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Tu Bishvat, the New Year of the Trees is this Thursday, January 20th and is celebrated throughout the country. Tu Bishvat is a special holiday that combines the heritage of Israel's past with life in the present and emphasizes environmental responsibility. The holiday falls in the winter just when nature returns from a state of dormancy begins to wake up and return to life.
In ancient times life was completely tied to nature's clock and people generally lived according to the agricultural calendar and observed the arboreal New Year, which falls on the 15th day of Shvat, according to Hillel. Years of exile created a longing for the land which people expressed by eating the fruits of their homeland. The custom grew and eventually took the form of a Tu Bishvat seder in the 17th century. Disciples of Rabbi Yitzchak Luria of Safed created the Tu Bishvat seder concept, which is similar to the Passover seder meal. The earliest published version of the seder is in a book entitled "Pri Etz Hadar'. During a Tu Bishvat seder people will sit around the table adorned with flowers, drink wine, eat dried and fresh fruit and read passages from the Mishnah, Talmud and the Zohar. Singing songs about the land of Israel is also party of the custom. The four glasses of wine symbolize the four seasons.
Rabbi Shlomo Riskin speaking at Christian Friends of Israel Tu Bishvat Seder
Tu Bishvat 5771 we are reminded about the terrible fires that burned in the Carmel forest less than 2 months ago which destroyed 35,000 dunams of natural woodlands and planted forest and caused 44 people to lose their lives. The KKL-JNF (Karen Kayemet L'Yisrael - Jewish National Fund) is the country's most important organization dedicated to effecting Israel's green revolution and the organization dedicates enormous resources to makes the forests open to the public as well as blazing special trails, picnic tables and creating areas for the physically challenged so that they too can enjoy Israel's parks. KKL-JNF foresters have planted more than 40 million trees to date which have transformed the landscape of Israel.
Michelle Kaplan Green and daughter Maayan, planting an olive tree at Neot Kedumim
Many people in Israel will celebrate the holiday by planting trees or doing other ecologically minded activity.This year the KKL-JNF welcomes residents and visitors from all over the world to partake in the array of activities lined up in celebration of this holiday in particular. (it should be noted that the KKL offers regular free tours every Friday as well and its parks are open to the public year round.)
January 19th - 18:00 pm - Moonlight hike and Tu Bishvat Seder in the Ilanot Forest - 40 shekel per person
January 20th - 10:00 - 15:00 - Activities and sapling distribution at the Gilat and golani nurseries - free of charge
January 20th - 7:00 am - Bus tour in Ramat Menasha Park - 120 shekel per person
January 21st - 10:00 - 15:00 - Activities and sapling distribution on Rothschild Boulevard in Tel Aviv
January 21st - 10:00 am - Free hike and Plant
January 21st - 9:00 am - 15:00 - Plant and Drive. Parks throughout the country are offering free saplings to plant. One per family
January 22nd - 10:00 - 14:00- Forest festival in Ben Shemen Forest - free of charge
January 28th - 10:00 - Hike among the almond tress to the Sataf springs - free of charge
For online tree planting purchase and dedications click here.
Registration in advance for both free hikes and paid programs by emailing firstname.lastname@example.org or 1800 350-550.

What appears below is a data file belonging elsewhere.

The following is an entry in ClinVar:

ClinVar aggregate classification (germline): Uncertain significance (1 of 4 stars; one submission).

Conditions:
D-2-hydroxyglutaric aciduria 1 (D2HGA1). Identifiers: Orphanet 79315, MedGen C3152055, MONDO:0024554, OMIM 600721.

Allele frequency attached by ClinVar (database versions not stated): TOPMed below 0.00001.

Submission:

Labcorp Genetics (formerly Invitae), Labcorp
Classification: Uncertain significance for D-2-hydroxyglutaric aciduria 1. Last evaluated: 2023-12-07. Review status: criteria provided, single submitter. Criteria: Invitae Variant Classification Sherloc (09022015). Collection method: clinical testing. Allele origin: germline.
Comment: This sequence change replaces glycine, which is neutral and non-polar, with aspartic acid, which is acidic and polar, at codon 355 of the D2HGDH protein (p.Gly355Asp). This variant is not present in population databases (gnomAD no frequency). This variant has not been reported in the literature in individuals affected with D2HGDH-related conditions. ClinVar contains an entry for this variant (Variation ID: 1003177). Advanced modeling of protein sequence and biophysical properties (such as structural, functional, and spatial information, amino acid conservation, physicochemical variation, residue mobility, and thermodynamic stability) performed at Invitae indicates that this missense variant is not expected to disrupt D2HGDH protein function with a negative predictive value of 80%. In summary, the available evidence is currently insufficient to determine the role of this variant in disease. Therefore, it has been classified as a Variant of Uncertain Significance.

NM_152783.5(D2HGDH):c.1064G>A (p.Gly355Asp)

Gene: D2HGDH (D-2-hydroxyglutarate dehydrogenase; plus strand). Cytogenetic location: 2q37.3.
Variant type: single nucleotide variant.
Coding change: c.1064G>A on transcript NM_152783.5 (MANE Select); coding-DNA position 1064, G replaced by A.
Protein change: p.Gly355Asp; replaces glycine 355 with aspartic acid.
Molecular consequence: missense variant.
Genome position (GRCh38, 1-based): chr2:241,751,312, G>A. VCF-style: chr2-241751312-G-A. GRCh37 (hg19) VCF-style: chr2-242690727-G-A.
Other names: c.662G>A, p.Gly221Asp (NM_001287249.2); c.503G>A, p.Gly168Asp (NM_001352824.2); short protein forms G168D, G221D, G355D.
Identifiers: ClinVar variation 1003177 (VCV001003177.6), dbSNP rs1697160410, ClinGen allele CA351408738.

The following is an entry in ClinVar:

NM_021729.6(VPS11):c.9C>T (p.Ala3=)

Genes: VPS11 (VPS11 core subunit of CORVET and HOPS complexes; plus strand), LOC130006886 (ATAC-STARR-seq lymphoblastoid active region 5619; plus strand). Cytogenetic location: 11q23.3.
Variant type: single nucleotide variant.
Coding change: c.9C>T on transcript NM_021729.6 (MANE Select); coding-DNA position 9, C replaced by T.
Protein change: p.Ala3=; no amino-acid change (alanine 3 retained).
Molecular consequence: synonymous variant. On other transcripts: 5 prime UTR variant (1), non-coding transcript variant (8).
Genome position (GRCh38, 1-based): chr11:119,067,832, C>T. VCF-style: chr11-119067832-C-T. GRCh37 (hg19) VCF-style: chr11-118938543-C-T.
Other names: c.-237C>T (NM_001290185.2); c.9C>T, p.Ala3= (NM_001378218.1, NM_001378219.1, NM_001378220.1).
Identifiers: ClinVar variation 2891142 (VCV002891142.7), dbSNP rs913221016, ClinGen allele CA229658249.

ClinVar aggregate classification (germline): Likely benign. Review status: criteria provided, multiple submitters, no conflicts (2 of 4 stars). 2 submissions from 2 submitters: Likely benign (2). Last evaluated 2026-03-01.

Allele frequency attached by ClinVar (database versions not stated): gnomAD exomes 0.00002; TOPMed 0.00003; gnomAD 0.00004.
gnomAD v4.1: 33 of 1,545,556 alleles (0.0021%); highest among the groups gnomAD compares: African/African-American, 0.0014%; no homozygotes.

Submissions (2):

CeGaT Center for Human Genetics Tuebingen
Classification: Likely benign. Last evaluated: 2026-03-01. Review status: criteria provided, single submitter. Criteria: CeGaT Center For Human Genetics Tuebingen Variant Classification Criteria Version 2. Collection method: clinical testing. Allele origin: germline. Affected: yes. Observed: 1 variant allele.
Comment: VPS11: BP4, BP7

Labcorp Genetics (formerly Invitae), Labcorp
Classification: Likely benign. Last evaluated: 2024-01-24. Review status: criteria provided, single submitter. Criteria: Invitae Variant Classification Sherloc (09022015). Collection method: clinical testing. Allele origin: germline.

Six million trees in memory of the Holocaust victims have been planted since the 1950's by Karen Kayemeth LeIsrael, KKL-JNF. The most famous monument in the Hakdoshim Forest outside of of Jerusalem is the "Scroll of Fire", two large bronze cylinders that represent the destruction and rebirth of Israel.
Within the forest there is a memorial to Anne Frank, who perhaps more than anyone else, represents the horrors of the Holocaust for many people. The Anne Frank Memorial, a gift from KKL-JNF Holland, was inaugurated in Hakdoshim Forest on May 2, 2011, on Holocaust Martyrs' and Heroes' Remembrance Day. The monument is located near the B'nai B'rith tomb.
Anne Frank (1929-1945) hid in Amsterdam with her family during the German occupation of the Netherlands and died in Bergen-Belsen in 1945. Miep Gies, a family friend, found Anne's diary and gave it to her father after the war. It became one of the most widely read books in the world. In the diary Anne mentions looking out from her hiding place and seeing a chestnut tree.
In her diary Anne wrote about the chestnut tree she saw through the cracks, this influenced Pete Cohen, creator of the monument. He wanted to demonstrate Anne's longing for freedom from her hiding place, to do so he created a sculpture in the form of a room made of rusted steel. In the corner of the structure sits an uncomfortably high stool, from where the viewer can see an engraved image of the famed chestnut tree which Anne Frank wrote about so lovingly in her diary. The viewing experience is meant to recreate the feeling of imprisonment, isolation and discomfort while looking longingly through a window at the world outside.
A three mile trail connects Anne Frank's monument with the "Scroll of Fire" monument. This path is steep so it is recommended to walk downhill from the "Scroll of Fire" monument to Anne Frank's memorial.
How to get there? From Highway 1 (Tel Aviv - Jerusalem) turn south to Highway 38 toward Bet Shemesh. Turn left slightly before Eshta'ol Junction onto a marked dirt road to Martyrs Forest. (All terrain vehicles are suitable for driving toward the Martyrs Cave.) To get to the Scroll of Fire Memorial proceed and turn left (east) at Eshta'ol Junction to Highway 395 (to Ramat Raziel). Continue until the sign that says to turn right to Kisalon, and the road will soon branch off to the Scroll of Fire Memorial.